Every week, if not every day, we read in
the news that consumers are struggling
financially, that disposable income keeps
decreasing and that less money is spent on
luxuries as a result. Unfortunately, rump
steaks, lamb roasts and more expensive
cuts are often among these luxuries that
consumers skip on to save money.

“There has been a definite decline in the
retail business for red meat in recent weeks.
Supermarkets are purchasing less product
per week and the current economic climate
definitely has an impact on sales,” says
Reinhard Mulder, sales and marketing
director of Cavalier Foods.
This trend is pronounced despite meat
prices currently being in the consumer’s

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Proper demand planning and meticulously keeping the cold chain
minimises losses in the butchery.

Chicken issues

The chicken industry received quite a bit of
negative publicity in recent months and the

practice of injecting meat with water or
a water/brine mixture, called brining, has
been put in the spotlight. Many customers
also question why imported chicken from
the other side of the world is cheaper than
locally bred birds.
The local chicken industry is a massive
operation. South Africa produces 1.6%
of the global chicken volumes, compared
to 19.6% in the US, 16.8% in China
and 11.5% in the EU. Brazil exports 2.5
times the volume of South Africa’s entire
production. Local chicken cannot currently
be exported because of previous incidents
of Avian Influenza, better known as the bird
flu, in ostrich populations.
South Africa’s annual per capita chicken
consumption is at approximately 36kg, of
which imports account for about 6kg. “This
causes a huge problem in the industry. The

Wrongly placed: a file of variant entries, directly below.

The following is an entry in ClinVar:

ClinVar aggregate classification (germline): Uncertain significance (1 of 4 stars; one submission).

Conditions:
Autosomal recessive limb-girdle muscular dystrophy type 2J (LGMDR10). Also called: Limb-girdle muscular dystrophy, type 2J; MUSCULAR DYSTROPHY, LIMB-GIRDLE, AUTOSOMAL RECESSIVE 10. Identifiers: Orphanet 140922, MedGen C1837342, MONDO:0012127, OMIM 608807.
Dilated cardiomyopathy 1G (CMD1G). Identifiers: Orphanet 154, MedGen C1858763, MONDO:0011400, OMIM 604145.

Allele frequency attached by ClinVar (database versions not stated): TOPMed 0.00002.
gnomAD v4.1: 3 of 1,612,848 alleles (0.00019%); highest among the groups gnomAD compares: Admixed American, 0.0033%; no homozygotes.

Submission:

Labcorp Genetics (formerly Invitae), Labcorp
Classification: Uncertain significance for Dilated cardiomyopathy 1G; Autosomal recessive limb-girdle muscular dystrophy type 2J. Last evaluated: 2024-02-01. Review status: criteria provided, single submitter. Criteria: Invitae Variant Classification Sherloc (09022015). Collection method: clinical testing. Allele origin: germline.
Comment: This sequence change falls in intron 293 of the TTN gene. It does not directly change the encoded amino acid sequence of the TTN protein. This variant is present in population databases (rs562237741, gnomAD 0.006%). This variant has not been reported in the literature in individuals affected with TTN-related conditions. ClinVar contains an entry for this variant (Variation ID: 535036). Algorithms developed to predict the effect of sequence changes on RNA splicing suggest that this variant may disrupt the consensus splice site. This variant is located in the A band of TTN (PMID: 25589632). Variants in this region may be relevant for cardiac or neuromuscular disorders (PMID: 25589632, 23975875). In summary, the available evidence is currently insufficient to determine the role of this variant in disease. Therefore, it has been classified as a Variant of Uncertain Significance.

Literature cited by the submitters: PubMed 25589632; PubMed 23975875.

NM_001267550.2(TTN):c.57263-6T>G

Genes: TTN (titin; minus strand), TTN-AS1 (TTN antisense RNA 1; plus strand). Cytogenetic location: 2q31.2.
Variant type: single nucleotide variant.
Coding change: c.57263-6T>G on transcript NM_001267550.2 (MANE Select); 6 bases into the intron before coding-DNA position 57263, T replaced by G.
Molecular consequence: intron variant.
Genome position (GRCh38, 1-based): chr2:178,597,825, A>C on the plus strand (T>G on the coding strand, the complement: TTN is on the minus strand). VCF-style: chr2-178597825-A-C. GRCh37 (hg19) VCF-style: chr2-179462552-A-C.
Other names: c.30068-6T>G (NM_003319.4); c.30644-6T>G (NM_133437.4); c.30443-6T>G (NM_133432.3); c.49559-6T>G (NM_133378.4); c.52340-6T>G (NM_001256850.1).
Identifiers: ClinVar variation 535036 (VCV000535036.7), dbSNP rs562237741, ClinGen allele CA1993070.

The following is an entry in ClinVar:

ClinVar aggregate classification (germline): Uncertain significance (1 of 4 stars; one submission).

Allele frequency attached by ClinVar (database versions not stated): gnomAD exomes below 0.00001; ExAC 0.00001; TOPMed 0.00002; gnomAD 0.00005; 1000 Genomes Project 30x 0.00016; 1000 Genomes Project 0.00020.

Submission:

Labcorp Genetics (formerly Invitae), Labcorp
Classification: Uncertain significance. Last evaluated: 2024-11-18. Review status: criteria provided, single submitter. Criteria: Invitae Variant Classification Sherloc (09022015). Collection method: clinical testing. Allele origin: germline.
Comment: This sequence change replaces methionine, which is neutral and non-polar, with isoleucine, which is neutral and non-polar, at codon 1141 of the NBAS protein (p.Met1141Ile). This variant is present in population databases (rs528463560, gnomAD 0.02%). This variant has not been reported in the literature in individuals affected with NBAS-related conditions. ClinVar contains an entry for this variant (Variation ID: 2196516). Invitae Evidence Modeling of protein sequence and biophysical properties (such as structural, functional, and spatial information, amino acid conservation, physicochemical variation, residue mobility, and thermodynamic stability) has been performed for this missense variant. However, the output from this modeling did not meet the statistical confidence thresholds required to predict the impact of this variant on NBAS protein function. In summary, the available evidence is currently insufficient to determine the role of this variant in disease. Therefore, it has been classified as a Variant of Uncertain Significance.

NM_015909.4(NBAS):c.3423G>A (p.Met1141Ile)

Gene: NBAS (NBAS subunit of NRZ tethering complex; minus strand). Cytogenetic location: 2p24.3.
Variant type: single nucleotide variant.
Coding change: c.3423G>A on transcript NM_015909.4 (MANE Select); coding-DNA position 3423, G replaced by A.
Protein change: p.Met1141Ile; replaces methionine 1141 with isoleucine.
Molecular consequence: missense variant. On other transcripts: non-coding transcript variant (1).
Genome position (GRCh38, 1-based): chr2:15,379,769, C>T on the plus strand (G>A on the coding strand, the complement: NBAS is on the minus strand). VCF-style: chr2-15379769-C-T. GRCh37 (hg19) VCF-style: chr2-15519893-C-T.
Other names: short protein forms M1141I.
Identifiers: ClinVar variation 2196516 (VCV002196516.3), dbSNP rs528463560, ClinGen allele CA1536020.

volumes of imported chicken are equal in
size to either an Astral or Rainbow Chicken
and have created massive price pressure for
local producers,” says Phil Tozer, marketing
manager of Earlybird Farms.
Approximately 20 million birds are
slaughtered in South Africa each week and
if imports were locally produced instead,
this figure could increase to 23-24 million
birds. There are concerns around imports
with regards to repackaging practices in
terms of origin, production and expiry
dates. In many instances, these are
not visible to consumers in loose serve
packaging.
“Imported chicken is usually delivered in
bulk cartons, repackaged into smaller units
and sold in loose serve format. Often

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SUPERMARKET & RETAILER, JULY 2013

00232_I.S._3PROD_LUNACOMMS

favour. “The lamb price is the lowest it has
been in five years. The beef price also is
exceptionally low and consumers now pay
less than they have been for the past two
years,” says Mulder.
The low lamb price can be explained
with good rainfalls over the past year, as
80% of all lambs graze on the open field,
as opposed to beef, of which approximately
90% stems from feedlots.
“Prices will go up again in the long-term,
the question is just when this will happen
as they have been flat for the past four
months. Prices also pick up seasonally and
are traditionally higher during winter and
the highest just after winter, explained by
supply and demand,” he says.
Difficult economic times obviously factor
into meat choices. “When time are tough,
as they are now, consumers tend to buy
more chicken and pork. The meat scandal
did have some degree of influence on
buying behaviour, but issues like this will
never profoundly change buying patterns.
The sales of low-priced products will
continue to grow. However, prices are also
under tremendous pressure due to a lack
of consumer buying power,” says Philip
Britz, national sales manager for chain store
meat markets at Deli Spices.
Chicken sales benefitted from the
economic downturn, as many customers
see it as much more value for money. Yet,
chicken did not have a great time in the
press either.

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BUTCHERY

they don’t have production or expiry dates
on them and there are no means of tracing
them back to their source. Especially in
rural areas, controls and enforcement
of labelling legislation is low. As a result,
imported frozen chicken is often still sold
with no form of traceability,” says Tozer.

Imported problems
There are basically two categories of
imported chicken – frozen chicken products
for sale to consumers and mechanically
deboned meat (MDM) sold to the
processing industry. MDM is mainly used in
the production of polonies and sausages, as

well as for further processed food products.